MrSeb writes "NASA's Curiosity rover has now been on the surface of Mars for just over a week. It hasn't moved an inch after landing, instead focusing on orienting itself (and NASA's scientists) by taking instrument readings and snapping images of its surroundings. The first beautiful full-color images of Gale Crater are starting to trickle in, and NASA has already picked out some interesting rock formations that it will investigate further in the next few days. Over the weekend and continuing throughout today, however, Curiosity is attempting something very risky indeed: A firmware upgrade. This got me thinking: If NASA can transmit new software to a Mars rover that's hundreds of millions of miles away... why can't a hacker do the same thing? In short, there's no reason a hacker couldn't take control of Curiosity, or lock NASA out. All you would need is your own massive 230-foot dish antenna and a 400-kilowatt transmitter — or, perhaps more realistically, you could hack into NASA's computer systems, which is exactly what Chinese hackers did 13 times in 2011."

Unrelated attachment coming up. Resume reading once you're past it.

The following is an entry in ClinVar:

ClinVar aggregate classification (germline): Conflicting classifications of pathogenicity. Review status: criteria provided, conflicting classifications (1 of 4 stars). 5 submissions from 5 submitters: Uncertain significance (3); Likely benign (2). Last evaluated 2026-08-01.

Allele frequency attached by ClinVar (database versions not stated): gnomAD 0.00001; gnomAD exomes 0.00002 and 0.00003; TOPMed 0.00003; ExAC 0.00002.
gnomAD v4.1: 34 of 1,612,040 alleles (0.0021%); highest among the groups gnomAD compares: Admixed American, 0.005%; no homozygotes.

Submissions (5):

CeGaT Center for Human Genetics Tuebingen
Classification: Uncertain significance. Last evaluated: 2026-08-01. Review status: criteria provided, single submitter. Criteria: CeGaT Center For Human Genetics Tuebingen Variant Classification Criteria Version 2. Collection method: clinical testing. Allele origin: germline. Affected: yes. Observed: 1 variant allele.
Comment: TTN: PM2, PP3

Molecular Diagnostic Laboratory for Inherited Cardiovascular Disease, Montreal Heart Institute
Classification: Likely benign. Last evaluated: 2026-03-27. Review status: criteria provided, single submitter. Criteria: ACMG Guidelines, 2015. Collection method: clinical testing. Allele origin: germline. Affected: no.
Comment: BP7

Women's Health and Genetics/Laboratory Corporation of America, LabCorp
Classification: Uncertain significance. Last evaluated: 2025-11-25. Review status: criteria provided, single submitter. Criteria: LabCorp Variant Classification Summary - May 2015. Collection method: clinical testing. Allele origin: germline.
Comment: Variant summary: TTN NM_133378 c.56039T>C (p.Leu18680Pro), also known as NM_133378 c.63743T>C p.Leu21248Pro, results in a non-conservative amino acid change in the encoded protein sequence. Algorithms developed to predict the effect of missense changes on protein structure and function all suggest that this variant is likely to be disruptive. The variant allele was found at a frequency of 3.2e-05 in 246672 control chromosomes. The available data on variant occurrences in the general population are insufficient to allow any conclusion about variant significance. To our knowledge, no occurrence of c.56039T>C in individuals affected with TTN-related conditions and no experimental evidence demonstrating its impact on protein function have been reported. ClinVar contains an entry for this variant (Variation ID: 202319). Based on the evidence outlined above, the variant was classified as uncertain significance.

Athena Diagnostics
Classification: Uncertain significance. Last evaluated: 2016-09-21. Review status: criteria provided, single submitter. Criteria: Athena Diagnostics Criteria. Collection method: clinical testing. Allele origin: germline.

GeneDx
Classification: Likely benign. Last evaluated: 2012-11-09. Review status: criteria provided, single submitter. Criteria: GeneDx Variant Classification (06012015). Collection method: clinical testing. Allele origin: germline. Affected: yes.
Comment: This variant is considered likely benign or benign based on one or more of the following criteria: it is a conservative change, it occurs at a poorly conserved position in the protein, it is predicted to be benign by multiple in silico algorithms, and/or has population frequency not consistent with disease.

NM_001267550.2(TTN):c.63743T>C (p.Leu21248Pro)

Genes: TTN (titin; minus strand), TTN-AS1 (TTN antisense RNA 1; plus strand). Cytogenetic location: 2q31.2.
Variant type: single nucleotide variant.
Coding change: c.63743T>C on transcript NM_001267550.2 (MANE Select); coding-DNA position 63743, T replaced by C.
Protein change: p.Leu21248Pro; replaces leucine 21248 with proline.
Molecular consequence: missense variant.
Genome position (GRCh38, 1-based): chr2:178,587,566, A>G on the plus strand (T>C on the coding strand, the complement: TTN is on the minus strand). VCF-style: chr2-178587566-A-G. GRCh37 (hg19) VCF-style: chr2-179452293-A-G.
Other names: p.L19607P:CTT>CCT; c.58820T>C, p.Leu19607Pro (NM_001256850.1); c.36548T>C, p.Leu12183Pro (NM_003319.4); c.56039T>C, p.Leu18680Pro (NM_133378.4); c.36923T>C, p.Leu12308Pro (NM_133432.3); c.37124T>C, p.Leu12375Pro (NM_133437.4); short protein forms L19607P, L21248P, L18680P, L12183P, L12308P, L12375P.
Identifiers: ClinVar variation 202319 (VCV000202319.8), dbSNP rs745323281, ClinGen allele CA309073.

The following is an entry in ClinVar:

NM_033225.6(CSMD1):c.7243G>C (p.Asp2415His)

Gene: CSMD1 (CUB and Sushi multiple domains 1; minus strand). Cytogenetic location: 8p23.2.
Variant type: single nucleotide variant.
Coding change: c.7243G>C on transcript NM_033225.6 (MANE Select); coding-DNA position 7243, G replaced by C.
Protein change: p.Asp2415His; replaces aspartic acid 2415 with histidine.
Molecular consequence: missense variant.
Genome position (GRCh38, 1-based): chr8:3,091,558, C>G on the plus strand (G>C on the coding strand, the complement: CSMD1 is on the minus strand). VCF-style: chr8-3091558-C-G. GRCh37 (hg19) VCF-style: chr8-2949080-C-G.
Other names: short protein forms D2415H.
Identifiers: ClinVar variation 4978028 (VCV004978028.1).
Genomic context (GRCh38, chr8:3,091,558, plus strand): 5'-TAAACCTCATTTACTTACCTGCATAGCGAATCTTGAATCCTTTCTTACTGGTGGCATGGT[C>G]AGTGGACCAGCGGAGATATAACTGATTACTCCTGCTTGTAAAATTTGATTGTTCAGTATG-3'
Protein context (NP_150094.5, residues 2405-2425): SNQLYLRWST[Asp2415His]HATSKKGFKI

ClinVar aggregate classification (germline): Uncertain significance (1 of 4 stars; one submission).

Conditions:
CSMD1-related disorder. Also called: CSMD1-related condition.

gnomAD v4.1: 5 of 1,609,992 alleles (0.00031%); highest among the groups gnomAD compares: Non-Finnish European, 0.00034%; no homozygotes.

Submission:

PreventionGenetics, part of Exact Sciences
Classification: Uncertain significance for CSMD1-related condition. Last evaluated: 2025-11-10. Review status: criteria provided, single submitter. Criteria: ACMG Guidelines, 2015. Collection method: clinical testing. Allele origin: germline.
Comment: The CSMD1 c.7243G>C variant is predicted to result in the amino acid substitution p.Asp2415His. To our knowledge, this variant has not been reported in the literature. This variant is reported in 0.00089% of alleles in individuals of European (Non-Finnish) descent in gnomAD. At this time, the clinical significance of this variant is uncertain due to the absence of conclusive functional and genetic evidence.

The Pacific Ocean Is Polluted With Coffee 294

An anonymous reader writes in with this excerpt from Inhabitat:"People aren't the only ones getting a jolt from caffeine these days; in a new study published in Marine Pollution Bulletin, scientists found elevated concentrations of caffeine in the Pacific Ocean in areas off the coast of Oregon. With all those coffee drinkers in the Pacific Northwest, it should be no surprise that human waste containing caffeine would ultimately make its way through municipal water systems and out to sea – but how will the presence of caffeine in our oceans affect human health and natural ecosystems?"

University Receives $5 Million Grant To Study Immortality 532